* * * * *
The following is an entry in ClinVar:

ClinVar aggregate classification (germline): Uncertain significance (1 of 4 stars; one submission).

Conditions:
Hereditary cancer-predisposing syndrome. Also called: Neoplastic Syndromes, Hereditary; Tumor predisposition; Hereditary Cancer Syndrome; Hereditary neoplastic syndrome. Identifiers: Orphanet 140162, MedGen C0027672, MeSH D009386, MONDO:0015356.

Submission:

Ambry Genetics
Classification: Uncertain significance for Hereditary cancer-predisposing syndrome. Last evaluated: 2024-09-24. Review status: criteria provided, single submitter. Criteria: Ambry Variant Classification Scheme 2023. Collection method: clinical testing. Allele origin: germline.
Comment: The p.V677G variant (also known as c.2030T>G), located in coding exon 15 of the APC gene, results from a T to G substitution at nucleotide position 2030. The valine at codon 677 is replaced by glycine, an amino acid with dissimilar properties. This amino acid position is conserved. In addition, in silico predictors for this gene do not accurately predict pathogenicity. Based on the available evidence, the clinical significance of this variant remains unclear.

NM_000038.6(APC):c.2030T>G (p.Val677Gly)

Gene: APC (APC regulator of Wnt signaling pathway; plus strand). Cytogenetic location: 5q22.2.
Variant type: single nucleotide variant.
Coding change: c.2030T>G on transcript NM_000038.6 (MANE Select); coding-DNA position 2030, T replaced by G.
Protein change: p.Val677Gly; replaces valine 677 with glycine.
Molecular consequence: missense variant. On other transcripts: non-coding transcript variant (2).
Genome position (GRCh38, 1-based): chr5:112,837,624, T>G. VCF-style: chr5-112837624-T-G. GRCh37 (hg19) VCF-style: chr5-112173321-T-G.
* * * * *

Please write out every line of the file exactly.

The following is an entry in ClinVar:

ClinVar aggregate classification (germline): Uncertain significance (1 of 4 stars; one submission).

Conditions:
Hereditary cancer-predisposing syndrome. Also called: Neoplastic Syndromes, Hereditary; Tumor predisposition; Hereditary Cancer Syndrome; Hereditary neoplastic syndrome. Identifiers: Orphanet 140162, MedGen C0027672, MeSH D009386, MONDO:0015356.

Submission:

Ambry Genetics
Classification: Uncertain significance for Hereditary cancer-predisposing syndrome. Last evaluated: 2024-09-24. Review status: criteria provided, single submitter. Criteria: Ambry Variant Classification Scheme 2023. Collection method: clinical testing. Allele origin: germline.
Comment: The p.V677G variant (also known as c.2030T>G), located in coding exon 15 of the APC gene, results from a T to G substitution at nucleotide position 2030. The valine at codon 677 is replaced by glycine, an amino acid with dissimilar properties. This amino acid position is conserved. In addition, in silico predictors for this gene do not accurately predict pathogenicity. Based on the available evidence, the clinical significance of this variant remains unclear.

NM_000038.6(APC):c.2030T>G (p.Val677Gly)

Gene: APC (APC regulator of Wnt signaling pathway; plus strand). Cytogenetic location: 5q22.2.
Variant type: single nucleotide variant.
Coding change: c.2030T>G on transcript NM_000038.6 (MANE Select); coding-DNA position 2030, T replaced by G.
Protein change: p.Val677Gly; replaces valine 677 with glycine.
Molecular consequence: missense variant. On other transcripts: non-coding transcript variant (2).
Genome position (GRCh38, 1-based): chr5:112,837,624, T>G. VCF-style: chr5-112837624-T-G. GRCh37 (hg19) VCF-style: chr5-112173321-T-G.